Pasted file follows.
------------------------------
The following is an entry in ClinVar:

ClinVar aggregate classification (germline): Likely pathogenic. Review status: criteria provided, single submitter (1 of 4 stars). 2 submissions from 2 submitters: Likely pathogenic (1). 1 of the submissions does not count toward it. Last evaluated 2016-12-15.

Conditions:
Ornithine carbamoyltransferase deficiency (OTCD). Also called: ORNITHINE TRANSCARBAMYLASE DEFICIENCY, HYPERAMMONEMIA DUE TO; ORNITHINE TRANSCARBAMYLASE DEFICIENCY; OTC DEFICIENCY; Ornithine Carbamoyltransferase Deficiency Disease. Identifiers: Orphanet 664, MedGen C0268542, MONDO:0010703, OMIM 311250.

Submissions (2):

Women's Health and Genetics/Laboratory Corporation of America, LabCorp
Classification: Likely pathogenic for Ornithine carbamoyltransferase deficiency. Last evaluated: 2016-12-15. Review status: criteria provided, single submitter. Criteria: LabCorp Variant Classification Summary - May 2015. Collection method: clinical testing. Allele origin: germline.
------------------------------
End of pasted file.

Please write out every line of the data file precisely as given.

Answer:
The following is an entry in ClinVar:

ClinVar aggregate classification (germline): Likely pathogenic. Review status: criteria provided, single submitter (1 of 4 stars). 2 submissions from 2 submitters: Likely pathogenic (1). 1 of the submissions does not count toward it. Last evaluated 2016-12-15.

Conditions:
Ornithine carbamoyltransferase deficiency (OTCD). Also called: ORNITHINE TRANSCARBAMYLASE DEFICIENCY, HYPERAMMONEMIA DUE TO; ORNITHINE TRANSCARBAMYLASE DEFICIENCY; OTC DEFICIENCY; Ornithine Carbamoyltransferase Deficiency Disease. Identifiers: Orphanet 664, MedGen C0268542, MONDO:0010703, OMIM 311250.

Submissions (2):

Women's Health and Genetics/Laboratory Corporation of America, LabCorp
Classification: Likely pathogenic for Ornithine carbamoyltransferase deficiency. Last evaluated: 2016-12-15. Review status: criteria provided, single submitter. Criteria: LabCorp Variant Classification Summary - May 2015. Collection method: clinical testing. Allele origin: germline.